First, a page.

A simple makefile consists of “rules” with the following shape:
target … : prerequisites … recipe … …
A target is usually the name of a file that is generated by a
program; examples of targets are executable or object files. A target
can also be the name of an action to carry out, such as ‘
(see Phony Targets).
A prerequisite is a file that is used as input to create the target. A target often depends on several files.
A recipe is an action that
make carries out. A recipe
may have more than one command, either on the same line or each on its
own line. Please note: you need to put a tab character at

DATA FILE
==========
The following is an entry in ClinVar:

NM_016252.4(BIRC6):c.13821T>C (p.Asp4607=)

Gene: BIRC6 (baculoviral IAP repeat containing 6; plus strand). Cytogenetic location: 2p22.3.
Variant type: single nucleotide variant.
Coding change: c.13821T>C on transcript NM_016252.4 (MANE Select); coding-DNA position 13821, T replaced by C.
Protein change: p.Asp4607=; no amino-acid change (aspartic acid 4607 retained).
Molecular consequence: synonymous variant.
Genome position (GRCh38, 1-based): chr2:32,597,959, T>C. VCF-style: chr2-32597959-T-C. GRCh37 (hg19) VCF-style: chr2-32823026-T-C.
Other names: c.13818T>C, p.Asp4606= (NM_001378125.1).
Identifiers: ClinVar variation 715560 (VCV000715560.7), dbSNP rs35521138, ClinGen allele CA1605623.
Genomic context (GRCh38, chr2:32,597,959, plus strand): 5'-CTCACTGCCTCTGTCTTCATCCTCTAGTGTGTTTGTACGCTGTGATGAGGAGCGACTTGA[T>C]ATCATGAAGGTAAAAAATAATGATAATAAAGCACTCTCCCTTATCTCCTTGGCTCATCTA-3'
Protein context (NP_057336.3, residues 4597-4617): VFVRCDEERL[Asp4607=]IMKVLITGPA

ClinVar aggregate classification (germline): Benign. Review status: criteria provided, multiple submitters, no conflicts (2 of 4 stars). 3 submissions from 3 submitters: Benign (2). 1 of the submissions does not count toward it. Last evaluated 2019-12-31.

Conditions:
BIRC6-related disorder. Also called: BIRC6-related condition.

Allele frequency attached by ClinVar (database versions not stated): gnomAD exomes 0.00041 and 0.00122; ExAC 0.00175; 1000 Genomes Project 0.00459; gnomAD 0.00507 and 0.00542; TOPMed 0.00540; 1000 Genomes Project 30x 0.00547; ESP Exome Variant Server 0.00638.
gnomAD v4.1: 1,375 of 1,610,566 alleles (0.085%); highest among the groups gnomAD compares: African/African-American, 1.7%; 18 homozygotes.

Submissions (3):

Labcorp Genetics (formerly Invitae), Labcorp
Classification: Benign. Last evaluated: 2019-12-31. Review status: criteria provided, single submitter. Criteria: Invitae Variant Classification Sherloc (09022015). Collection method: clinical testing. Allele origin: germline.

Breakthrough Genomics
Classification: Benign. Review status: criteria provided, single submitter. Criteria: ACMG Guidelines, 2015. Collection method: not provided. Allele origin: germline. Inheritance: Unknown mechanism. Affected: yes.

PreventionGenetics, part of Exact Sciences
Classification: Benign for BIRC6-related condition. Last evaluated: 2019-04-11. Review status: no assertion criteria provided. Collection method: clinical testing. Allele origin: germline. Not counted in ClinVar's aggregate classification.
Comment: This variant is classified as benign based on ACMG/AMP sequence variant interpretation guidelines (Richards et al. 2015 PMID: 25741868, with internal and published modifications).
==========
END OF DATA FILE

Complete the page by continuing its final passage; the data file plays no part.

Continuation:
the beginning of every recipe line! This is an obscurity that catches
the unwary. If you prefer to prefix your recipes with a character
other than tab, you can set the
.RECIPEPREFIX variable to an
alternate character (see Special Variables).
Usually a recipe is in a rule with prerequisites and serves to create a
target file if any of the prerequisites change. However, the rule that
specifies a recipe for the target need not have prerequisites. For
example, the rule containing the delete command associated with the
clean’ does not have prerequisites.
A rule, then, explains how and when to remake certain files
which are the targets of the particular rule.
make carries out
the recipe on the prerequisites to create or update the target. A
rule can also explain how and when to carry out an action.
See Writing Rules.
A makefile may contain other text besides rules, but a simple makefile need only contain rules. Rules may look somewhat more complicated than shown in this template, but all fit the pattern more or less.